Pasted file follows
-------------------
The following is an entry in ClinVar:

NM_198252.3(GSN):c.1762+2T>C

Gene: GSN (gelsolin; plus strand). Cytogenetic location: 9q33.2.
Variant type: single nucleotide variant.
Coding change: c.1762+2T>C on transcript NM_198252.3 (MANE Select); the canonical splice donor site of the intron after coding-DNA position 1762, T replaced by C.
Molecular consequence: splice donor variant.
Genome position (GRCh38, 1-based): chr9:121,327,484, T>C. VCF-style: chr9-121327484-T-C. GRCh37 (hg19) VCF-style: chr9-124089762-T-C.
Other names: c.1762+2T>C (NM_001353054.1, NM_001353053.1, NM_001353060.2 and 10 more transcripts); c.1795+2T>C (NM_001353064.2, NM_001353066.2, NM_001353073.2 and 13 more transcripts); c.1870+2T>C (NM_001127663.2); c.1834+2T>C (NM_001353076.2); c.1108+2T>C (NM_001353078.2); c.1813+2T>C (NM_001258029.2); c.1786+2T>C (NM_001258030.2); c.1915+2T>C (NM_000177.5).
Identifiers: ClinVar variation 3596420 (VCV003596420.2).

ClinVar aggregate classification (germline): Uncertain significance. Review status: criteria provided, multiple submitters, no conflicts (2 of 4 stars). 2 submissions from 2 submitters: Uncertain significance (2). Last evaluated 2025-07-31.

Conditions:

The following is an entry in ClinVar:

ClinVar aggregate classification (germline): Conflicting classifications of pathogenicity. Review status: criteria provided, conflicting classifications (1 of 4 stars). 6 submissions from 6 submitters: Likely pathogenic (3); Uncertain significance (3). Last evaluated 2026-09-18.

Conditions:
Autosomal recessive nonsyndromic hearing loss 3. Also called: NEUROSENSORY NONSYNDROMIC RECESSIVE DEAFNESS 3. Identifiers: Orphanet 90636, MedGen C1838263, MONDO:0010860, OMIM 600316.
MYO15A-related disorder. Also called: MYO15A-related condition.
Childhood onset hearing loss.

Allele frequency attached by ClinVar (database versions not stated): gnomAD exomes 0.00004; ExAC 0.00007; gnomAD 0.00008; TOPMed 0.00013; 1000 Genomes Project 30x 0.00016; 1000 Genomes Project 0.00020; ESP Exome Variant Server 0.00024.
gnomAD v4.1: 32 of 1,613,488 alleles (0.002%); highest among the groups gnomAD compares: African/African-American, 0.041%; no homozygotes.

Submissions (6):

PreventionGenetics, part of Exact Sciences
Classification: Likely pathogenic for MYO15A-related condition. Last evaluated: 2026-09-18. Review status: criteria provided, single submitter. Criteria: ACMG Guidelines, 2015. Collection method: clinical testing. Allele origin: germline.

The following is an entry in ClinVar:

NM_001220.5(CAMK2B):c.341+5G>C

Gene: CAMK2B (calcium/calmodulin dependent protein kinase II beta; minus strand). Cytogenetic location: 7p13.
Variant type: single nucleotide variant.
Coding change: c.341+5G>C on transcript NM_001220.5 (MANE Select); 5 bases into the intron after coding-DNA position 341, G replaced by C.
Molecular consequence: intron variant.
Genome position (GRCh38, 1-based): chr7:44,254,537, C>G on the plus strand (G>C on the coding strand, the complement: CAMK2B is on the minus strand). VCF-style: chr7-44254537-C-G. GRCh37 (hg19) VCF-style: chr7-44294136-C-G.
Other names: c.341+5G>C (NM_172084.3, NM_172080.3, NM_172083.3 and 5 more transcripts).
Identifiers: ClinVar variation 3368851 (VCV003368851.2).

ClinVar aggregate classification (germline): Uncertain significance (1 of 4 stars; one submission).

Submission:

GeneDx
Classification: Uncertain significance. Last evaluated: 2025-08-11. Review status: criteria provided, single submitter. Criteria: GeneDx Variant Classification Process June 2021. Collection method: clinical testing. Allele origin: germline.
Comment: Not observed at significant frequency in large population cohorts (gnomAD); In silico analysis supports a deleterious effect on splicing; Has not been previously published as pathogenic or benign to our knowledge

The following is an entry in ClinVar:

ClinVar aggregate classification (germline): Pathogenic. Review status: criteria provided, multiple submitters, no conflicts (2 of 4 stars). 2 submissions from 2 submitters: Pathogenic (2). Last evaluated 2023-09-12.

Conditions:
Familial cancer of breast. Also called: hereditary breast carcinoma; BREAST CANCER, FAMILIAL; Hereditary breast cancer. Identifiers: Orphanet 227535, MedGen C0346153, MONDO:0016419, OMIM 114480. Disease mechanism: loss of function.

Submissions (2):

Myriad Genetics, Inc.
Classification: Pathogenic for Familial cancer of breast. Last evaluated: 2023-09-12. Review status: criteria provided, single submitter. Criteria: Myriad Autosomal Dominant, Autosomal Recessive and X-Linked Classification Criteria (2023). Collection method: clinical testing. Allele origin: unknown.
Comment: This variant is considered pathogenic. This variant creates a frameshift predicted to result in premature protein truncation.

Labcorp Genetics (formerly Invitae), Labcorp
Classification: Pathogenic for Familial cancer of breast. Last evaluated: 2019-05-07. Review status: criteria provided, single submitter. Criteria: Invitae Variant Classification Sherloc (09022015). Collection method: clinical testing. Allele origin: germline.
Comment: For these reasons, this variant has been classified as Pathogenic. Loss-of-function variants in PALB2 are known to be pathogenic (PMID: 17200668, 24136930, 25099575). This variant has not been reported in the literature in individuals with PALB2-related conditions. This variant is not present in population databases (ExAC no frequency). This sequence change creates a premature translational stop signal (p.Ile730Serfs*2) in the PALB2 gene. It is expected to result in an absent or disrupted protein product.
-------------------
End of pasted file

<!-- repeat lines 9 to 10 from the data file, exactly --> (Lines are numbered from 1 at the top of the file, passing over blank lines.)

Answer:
Identifiers: ClinVar variation 3596420 (VCV003596420.2).

ClinVar aggregate classification (germline): Uncertain significance. Review status: criteria provided, multiple submitters, no conflicts (2 of 4 stars). 2 submissions from 2 submitters: Uncertain significance (2). Last evaluated 2025-07-31.